The Sons of Katie Elder

The Sons of Katie Elder
"First, we reunite, then find Ma and Pa's killer...then read some reviews."

Monday, October 29, 2012

Sharpe's Rifles

Beginning in the early 1980s, author Bernard Cornwell started writing a series of historical novels detailing the Napoleonic times from the perspective of a young British soldier, Richard Sharpe. Immensely popular historical fiction, the series has 24 novels, many of which were turned into British TV movies, starting with 1993's Sharpe's Rifles.

It's 1809 in Portugal and Sir Wellesley (David Troughton) -- later the Duke of Wellington -- is preparing an attack on Napoleon Bonaparte's forces. Among his forces is Sgt. Richard Sharpe (Sean Bean), a young soldier who saves Wellesley from a French cavalry patrol. Young Sharpe is quickly promoted for his heroic acts and is given a dangerous behind the lines mission. He is assigned as an officer to a rifle company that must travel deep into French territory to accomplish the mission. Knowing he's a common soldier promoted to an officer, his men are instantly suspicious of him, making an already dangerous mission that much worse.

The first of 16 such Sharpe novels, 'Rifles' is a great intro to the character and the historical time. From director Tom Clegg, it is a TV-movie so know that going in. It clocks in at just 101 minutes -- never overstaying its welcome. Don't go in expecting a massive historical epic. Instead, we get a smaller scale story that remains on a successful personal level. The focus is on a handful of characters in a much bigger situation -- the Battle of Corunna -- and doesn't try to be an end-all, be-all story. It was filmed in the Ukraine and Portugal and has a very unique, washed-out look, but in a good way. The only real oddity is the musical score from Dominic Muldowney and John Tams, a unique mix of period appropriate military music and an out of place use of electric guitars at times.

Whether its the Napoleonic setting or the smaller budget for the TV movie, something appealed to me about this first Sharpe movie. The closest description I can come up with is nostalgia. It feels old-fashioned, like a movie that would have been released in the 1940s in the vein of Beau Geste or Gunga Din (albeit significantly darker in tone and subject matter). There are easily identified villains you just love to hate, the roguish, tough anti-hero who you know is genuinely good, the woman with the tortured past, the brutish sidekick who starts off as a bad guy. Stock characters, stock storylines, but all for the better in a weird way. There's a reason these things are stock anything. If used correctly, it's going to be a solid, well-told story.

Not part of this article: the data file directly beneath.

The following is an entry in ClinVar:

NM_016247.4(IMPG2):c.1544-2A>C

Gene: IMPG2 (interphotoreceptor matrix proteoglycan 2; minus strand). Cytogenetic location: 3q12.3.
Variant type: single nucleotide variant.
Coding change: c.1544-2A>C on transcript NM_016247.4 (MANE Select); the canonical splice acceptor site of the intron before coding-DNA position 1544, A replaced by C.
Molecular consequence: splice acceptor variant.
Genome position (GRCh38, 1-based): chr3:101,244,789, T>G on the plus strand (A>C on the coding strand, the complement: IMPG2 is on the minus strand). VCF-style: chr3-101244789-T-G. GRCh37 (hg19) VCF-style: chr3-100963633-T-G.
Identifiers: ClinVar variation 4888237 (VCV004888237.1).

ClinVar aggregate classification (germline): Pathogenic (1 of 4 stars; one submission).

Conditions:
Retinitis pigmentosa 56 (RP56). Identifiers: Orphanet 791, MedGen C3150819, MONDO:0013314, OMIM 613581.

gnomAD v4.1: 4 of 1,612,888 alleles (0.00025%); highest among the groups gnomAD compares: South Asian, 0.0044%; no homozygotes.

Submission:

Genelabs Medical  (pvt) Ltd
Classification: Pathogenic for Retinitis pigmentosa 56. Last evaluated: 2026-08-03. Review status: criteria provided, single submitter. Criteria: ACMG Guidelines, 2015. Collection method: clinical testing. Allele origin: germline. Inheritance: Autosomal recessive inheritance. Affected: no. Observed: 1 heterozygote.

Working in films and on TV since the 1980s, this was Sean Bean's first real starring role, and he doesn't disappoint. His Richard Sharpe is a commoner who came from a checkered past. In other words, he ain't a gentleman, and as an officer that's exactly what he's expected to be. Mostly though, he's tough, stubborn, very capable and wants to be a good soldier even when his men below him have no respect for him. A great hero for a potential-filled series. The always mischievous, always up to something Brian Cox plays Hogan, Sharpe's superior who tags along on the mission. Assumpta Serna plays Theresa, the Spanish guerrilla fighter working with the British, with Simon Andreu playing Vivar, a similarly mysterious guerrilla with a deep-seeded hatred of the French.

Going ahead with the series, I'm most encouraged by Sharpe's motley crew of sharpshooters. Yes, the men on a mission angle. Start with Daragh O'Malley (can you tell he's an Irishman?) as Harper, the boozing, brawling Irish soldier who butts heads instantly with Sharpe. If you've seen any movie ever with a hero and a sidekick, there's no surprise that Sharpe and Harper will eventually become allies and good friends. O'Malley and Bean are the perfect casting to play off each other. The rest of Sharpe's men include Cooper (Michael Mears), Harris (Jason Salkey), Tongue (Paul Trussell), and Perkins (Lyndon Davies). None other than O'Malley's Harper are developed much, but there's potential so hopefully that develops over the coming TV movies.

And now for the fun stuff, the action. Like the scale in general, we're not talking a War and Peace epic with 10,000 extras. The battles are usually between small groups of soldiers, but the lack of scale doesn't hurt anything. The camera is there at ground level with the troops, making it a little more uncomfortable to watch. The highlight is the finale; Sharpe, his men and the Spanish guerrillas trying to take a heavily guarded chapel. Surprisingly good action in a very solid opener. Definitely looking forward to where the series goes.

Sharpe's Rifles <---trailer fan--="fan--">

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